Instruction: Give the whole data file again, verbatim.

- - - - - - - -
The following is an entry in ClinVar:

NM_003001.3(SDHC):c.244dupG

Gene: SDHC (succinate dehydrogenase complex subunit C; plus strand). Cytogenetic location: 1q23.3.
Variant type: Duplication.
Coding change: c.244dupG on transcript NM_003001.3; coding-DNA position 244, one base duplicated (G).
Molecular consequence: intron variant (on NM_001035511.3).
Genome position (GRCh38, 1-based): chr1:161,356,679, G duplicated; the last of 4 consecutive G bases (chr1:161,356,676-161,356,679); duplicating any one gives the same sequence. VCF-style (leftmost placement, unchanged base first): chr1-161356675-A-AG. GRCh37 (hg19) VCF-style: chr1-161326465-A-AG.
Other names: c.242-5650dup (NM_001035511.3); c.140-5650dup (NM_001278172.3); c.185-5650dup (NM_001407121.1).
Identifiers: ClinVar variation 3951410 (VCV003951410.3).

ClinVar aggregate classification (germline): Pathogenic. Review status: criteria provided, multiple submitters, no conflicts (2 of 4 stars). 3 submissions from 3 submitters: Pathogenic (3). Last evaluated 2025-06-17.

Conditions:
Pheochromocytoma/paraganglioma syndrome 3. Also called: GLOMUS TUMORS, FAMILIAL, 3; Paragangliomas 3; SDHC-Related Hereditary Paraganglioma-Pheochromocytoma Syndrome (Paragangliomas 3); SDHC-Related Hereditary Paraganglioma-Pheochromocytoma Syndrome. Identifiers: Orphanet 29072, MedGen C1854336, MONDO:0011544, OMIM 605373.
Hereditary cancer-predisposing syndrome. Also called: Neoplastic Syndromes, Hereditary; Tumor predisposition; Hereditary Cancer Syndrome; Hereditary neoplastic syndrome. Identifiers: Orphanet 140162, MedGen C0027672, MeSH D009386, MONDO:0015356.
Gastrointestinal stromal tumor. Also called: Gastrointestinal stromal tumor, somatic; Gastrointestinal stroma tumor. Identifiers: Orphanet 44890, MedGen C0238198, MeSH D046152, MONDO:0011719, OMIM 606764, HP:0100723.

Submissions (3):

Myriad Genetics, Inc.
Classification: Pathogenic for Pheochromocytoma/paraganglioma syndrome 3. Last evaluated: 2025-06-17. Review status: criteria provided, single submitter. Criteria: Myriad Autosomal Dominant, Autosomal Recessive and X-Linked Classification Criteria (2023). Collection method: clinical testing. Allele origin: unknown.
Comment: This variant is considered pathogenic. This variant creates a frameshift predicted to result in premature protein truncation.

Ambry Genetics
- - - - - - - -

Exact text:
The following is an entry in ClinVar:

NM_003001.3(SDHC):c.244dupG

Gene: SDHC (succinate dehydrogenase complex subunit C; plus strand). Cytogenetic location: 1q23.3.
Variant type: Duplication.
Coding change: c.244dupG on transcript NM_003001.3; coding-DNA position 244, one base duplicated (G).
Molecular consequence: intron variant (on NM_001035511.3).
Genome position (GRCh38, 1-based): chr1:161,356,679, G duplicated; the last of 4 consecutive G bases (chr1:161,356,676-161,356,679); duplicating any one gives the same sequence. VCF-style (leftmost placement, unchanged base first): chr1-161356675-A-AG. GRCh37 (hg19) VCF-style: chr1-161326465-A-AG.
Other names: c.242-5650dup (NM_001035511.3); c.140-5650dup (NM_001278172.3); c.185-5650dup (NM_001407121.1).
Identifiers: ClinVar variation 3951410 (VCV003951410.3).

ClinVar aggregate classification (germline): Pathogenic. Review status: criteria provided, multiple submitters, no conflicts (2 of 4 stars). 3 submissions from 3 submitters: Pathogenic (3). Last evaluated 2025-06-17.

Conditions:
Pheochromocytoma/paraganglioma syndrome 3. Also called: GLOMUS TUMORS, FAMILIAL, 3; Paragangliomas 3; SDHC-Related Hereditary Paraganglioma-Pheochromocytoma Syndrome (Paragangliomas 3); SDHC-Related Hereditary Paraganglioma-Pheochromocytoma Syndrome. Identifiers: Orphanet 29072, MedGen C1854336, MONDO:0011544, OMIM 605373.
Hereditary cancer-predisposing syndrome. Also called: Neoplastic Syndromes, Hereditary; Tumor predisposition; Hereditary Cancer Syndrome; Hereditary neoplastic syndrome. Identifiers: Orphanet 140162, MedGen C0027672, MeSH D009386, MONDO:0015356.
Gastrointestinal stromal tumor. Also called: Gastrointestinal stromal tumor, somatic; Gastrointestinal stroma tumor. Identifiers: Orphanet 44890, MedGen C0238198, MeSH D046152, MONDO:0011719, OMIM 606764, HP:0100723.

Submissions (3):

Myriad Genetics, Inc.
Classification: Pathogenic for Pheochromocytoma/paraganglioma syndrome 3. Last evaluated: 2025-06-17. Review status: criteria provided, single submitter. Criteria: Myriad Autosomal Dominant, Autosomal Recessive and X-Linked Classification Criteria (2023). Collection method: clinical testing. Allele origin: unknown.
Comment: This variant is considered pathogenic. This variant creates a frameshift predicted to result in premature protein truncation.

Ambry Genetics